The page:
Mita Das, a resident of Sukantapally, in Garia, Kolkata, completed her Master's in Bengali from Jadavpur University last year with a first class degree. In April this year, the 24-year-old married Rana Mondal, a laboratory technician at a private hospital in Kushberia, Uluberia, close to his home, and became Mita Mondal. Within six months of her wedding, Mita was found dead last week, having allegedly committed suicide by hanging herself with her dupatta at her husband's home.
Mita's family members and friends, who refuse to believe this version of her death, accuse her husband and in-laws of torturing her, leading to her demise. Her "suicide", they claim, was staged. According to her uncle Ranjit, Rana was an alcoholic who used to beat her up. "She has been been murdered," he told Anandabazar Patrika, the Bengali daily.
His sentiment, shared by many who knew Mita, saw a group of students of Jadavpur University coming together to take out a rally in Kolkata yesterday to protest against domestic violence. Mita, daughter of a mason, is remembered as a gutsy woman, who helped out her lower-income family by giving private tuitions and working as a seamstress. In spite of her hardships, she was academically gifted and proved herself in the MA final examinations.
Chief Minister of West Bengal, Mamata Banerjee, has met Mita's father at her office in Kolkata and offered a slew of compensations. Banerjee has promised to write off a loan of Rs 70,000, which Mita's father had taken to marry off his daughter, with money from the CM's special funds. She has also promised a job to Mita's brother and ordered the Criminal Investigation Department (CID) to take up the case.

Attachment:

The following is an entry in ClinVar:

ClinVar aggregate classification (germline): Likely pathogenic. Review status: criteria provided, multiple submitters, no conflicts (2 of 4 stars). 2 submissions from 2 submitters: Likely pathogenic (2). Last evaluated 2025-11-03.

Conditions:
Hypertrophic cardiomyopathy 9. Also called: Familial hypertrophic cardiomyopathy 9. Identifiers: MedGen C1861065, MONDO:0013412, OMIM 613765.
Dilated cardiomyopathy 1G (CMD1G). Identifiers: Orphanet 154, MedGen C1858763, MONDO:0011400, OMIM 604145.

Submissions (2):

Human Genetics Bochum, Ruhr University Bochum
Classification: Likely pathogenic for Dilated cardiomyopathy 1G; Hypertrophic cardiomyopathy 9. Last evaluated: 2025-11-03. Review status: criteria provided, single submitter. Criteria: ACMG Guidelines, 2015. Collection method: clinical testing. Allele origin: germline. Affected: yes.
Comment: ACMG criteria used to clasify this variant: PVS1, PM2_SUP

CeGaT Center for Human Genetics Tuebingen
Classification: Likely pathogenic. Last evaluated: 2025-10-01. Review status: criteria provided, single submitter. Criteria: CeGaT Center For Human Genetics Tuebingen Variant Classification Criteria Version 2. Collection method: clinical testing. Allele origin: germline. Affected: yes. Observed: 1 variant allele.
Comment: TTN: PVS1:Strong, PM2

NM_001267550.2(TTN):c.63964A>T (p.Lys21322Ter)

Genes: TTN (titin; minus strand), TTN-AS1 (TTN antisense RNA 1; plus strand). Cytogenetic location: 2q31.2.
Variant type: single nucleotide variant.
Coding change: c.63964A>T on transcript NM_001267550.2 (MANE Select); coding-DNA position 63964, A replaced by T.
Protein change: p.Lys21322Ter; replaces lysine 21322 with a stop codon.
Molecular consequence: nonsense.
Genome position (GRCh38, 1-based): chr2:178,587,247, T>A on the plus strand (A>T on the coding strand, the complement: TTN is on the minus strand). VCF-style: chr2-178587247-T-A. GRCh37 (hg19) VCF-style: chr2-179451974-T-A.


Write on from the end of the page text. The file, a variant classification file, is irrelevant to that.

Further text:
With the CID taking over from Kolkata police, Mita's husband, father-in-law and brother-in-law have been arrested in quick succession, though Mita's mother-in-law, Kalpana Mondal, also allegedly involved in her death, is absconding. In the mean time, the sequence of events leading to Mita's death has deepened suspicions of foul play.
According to Rana, who Mita had met at a wedding two years ago and fell in love with, the couple had gone out on Monday evening to celebrate Nabami, the penultimate day of Durga Puja. Mita had gone home to spend the first few days of the puja with her family, after which her husband fetched her back on Saptami, in the middle of the puja.
Rana also said, on returning home after an evening out on Nabami, Mita had insisted on going out with him again. Although Rana went off to see his friends instead, he promised to take her out again. When he returned home in the dead of the night, he found his wife had killed herself by hanging and rushed her to the private hospital where he was employed.
Reports in the media say Mita was brought dead and her body, apart from being stained with blood, was badly bruised. There were signs of injury to her face and forehead. Rana told the doctors that his wife's body had hit the furniture as he was trying to pull her down, but his explanation wasn't convincing. The police did not find any suicide note either, indicating the case was one of suicide.